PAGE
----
Several weeks ago, I took my daughter Harper to our Horton Grove Nature Preserve in northern Durham County to hike some of the new trails our Conservation Corps just completed. It was a gorgeous, sunny fall day and the beeches beamed bright yellow. We stopped at the new wildlife viewing platform by the “prairie” and then headed into the woods, Harper selecting and reselecting the best walking stick as we crunched along.
Just ten minutes from downtown Durham, this is just one of TLC’s six nature preserves that are open to the public from dawn to dusk. Before I joined TLC just a year ago, I had visited only the White Pines Preserve in Chatham County and wasn’t even aware of these other great spaces. But I hope that will change soon for people like me and others who love calling the Triangle area home.
That’s because TLC has just finished a strategic plan for the next six years – and one of the driving forces of our plan is to become more engaged with the people and communities in our service area, the six county Triangle region. With input from our members, partners, and Board, we’ve set our direction for the coming years, guided by our refined organizational vision statement:
We see the Triangle region as an increasingly healthy and vibrant place to live where wild and working lands are protected and everyone has access to open space, clean water, and local food.
What does this all mean for TLC and for you? We’ll continue to permanently protect and steward the land for clean water, natural habitats, farms and food and connecting with nature, just as we have for the last 30 plus years. We’ll also seek to conserve the most strategic areas while working with our partners to make the case for regional conservation efforts based on the multiple benefits of green space including cleaner water, air, recreational opportunities and the corresponding economic benefits. We heard loud and clear from our members that we need to be at the table providing a voice for restoring state and federal funding for land and water, and wins across the country in the recent election provide hope.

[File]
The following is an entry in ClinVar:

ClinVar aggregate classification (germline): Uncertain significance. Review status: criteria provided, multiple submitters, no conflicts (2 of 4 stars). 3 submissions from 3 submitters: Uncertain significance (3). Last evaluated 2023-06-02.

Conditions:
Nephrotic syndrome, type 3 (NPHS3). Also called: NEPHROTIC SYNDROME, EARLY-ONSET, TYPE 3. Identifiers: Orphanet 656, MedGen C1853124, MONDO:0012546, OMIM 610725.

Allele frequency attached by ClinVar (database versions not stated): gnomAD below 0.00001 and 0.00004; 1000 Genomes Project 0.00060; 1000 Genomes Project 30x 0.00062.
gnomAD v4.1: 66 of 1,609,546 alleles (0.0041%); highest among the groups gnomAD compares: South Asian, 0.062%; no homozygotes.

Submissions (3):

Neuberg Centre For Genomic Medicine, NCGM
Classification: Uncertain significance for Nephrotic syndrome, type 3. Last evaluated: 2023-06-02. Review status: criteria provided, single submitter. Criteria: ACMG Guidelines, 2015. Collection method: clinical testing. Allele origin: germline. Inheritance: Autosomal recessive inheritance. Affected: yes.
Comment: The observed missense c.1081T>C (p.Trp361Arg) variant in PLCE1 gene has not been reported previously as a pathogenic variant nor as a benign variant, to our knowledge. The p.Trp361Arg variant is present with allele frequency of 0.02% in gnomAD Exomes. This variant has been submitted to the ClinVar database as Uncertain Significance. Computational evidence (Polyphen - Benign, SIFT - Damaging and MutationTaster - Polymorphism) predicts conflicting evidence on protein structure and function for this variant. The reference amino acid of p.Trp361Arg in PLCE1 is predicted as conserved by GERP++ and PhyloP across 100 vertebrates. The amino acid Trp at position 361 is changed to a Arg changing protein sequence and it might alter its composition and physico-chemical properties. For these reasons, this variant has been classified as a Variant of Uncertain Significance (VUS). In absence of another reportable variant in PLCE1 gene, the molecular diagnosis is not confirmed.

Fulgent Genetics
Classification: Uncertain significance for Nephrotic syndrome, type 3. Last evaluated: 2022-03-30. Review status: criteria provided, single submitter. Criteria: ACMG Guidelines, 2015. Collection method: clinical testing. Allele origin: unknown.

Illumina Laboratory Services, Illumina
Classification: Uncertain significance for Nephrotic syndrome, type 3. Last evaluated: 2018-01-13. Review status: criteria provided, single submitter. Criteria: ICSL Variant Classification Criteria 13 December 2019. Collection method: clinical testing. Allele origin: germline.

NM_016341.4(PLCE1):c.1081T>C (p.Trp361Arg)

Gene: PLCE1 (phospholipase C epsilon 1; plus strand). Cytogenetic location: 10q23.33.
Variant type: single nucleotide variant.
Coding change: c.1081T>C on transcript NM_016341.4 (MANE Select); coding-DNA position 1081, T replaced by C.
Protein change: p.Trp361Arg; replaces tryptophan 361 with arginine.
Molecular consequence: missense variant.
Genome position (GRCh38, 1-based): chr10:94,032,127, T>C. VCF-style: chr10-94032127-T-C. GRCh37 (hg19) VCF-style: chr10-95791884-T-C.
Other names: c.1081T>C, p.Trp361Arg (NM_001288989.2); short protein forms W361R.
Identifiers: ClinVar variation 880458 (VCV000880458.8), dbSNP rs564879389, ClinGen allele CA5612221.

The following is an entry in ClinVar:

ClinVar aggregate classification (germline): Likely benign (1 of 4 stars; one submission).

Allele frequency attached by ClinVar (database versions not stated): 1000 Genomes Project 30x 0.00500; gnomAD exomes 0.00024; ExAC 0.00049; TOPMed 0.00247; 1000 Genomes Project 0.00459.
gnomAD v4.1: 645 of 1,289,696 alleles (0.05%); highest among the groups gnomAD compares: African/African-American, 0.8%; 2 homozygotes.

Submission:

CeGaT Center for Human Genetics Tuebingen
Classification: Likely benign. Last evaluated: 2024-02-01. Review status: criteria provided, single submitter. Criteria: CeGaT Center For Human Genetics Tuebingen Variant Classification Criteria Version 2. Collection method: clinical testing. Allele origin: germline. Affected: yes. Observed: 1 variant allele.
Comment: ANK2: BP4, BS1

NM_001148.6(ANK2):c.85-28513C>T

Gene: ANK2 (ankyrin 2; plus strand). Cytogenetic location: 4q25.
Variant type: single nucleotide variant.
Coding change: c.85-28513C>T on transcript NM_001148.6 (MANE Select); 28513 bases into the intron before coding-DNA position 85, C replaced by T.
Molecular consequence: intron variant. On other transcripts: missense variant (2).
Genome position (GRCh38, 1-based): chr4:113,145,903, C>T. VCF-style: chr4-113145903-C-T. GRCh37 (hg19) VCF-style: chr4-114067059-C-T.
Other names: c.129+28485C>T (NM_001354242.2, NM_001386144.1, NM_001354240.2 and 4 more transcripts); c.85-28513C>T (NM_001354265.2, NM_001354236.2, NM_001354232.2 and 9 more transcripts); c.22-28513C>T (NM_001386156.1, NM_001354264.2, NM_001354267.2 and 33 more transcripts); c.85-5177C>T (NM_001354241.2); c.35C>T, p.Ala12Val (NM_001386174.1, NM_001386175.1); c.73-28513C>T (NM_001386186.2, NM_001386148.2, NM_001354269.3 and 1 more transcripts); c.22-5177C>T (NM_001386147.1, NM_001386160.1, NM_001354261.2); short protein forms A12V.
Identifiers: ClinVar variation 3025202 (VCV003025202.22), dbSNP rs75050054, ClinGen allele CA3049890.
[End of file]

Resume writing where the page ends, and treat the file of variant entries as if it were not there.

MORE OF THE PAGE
In the near term, we’re working to “activate” our existing preserves by increasing programming and access. At Horton Grove, for instance, we’ve hosted a diversity workshop with the Conservation Trust for NC, lead regular volunteer workdays and we are planning an upcoming trail opening celebration! We’re also planning to open two new preserves in coming years: Brumley Forest, in Orange County, and Walnut Hill in Wake and Johnston Counties.
Building a vibrant region means creating livable cities as well as protecting important landscapes. Our new plan identifies several pilot projects for TLC to work on as we begin to collaborate on urban work – a Durham-based urban forestry project is an example. Providing access to our land for farming and outdoor education, like we do with our partners Learning Outside and Transplanting Traditions Community Farm at our Irvin Farm Preserve, is another key component of our work to increase the value of conservation for the community.
I know I’m excited about our work here – and whether we’re outside on a prescribed burn, monitoring an easement, or leading a bird hike or inside analyzing the benefits of conservation or meeting with partners – we’re energized by our vision to make the region we call home an even better one.
Join us, hike our trails – and send us your ideas!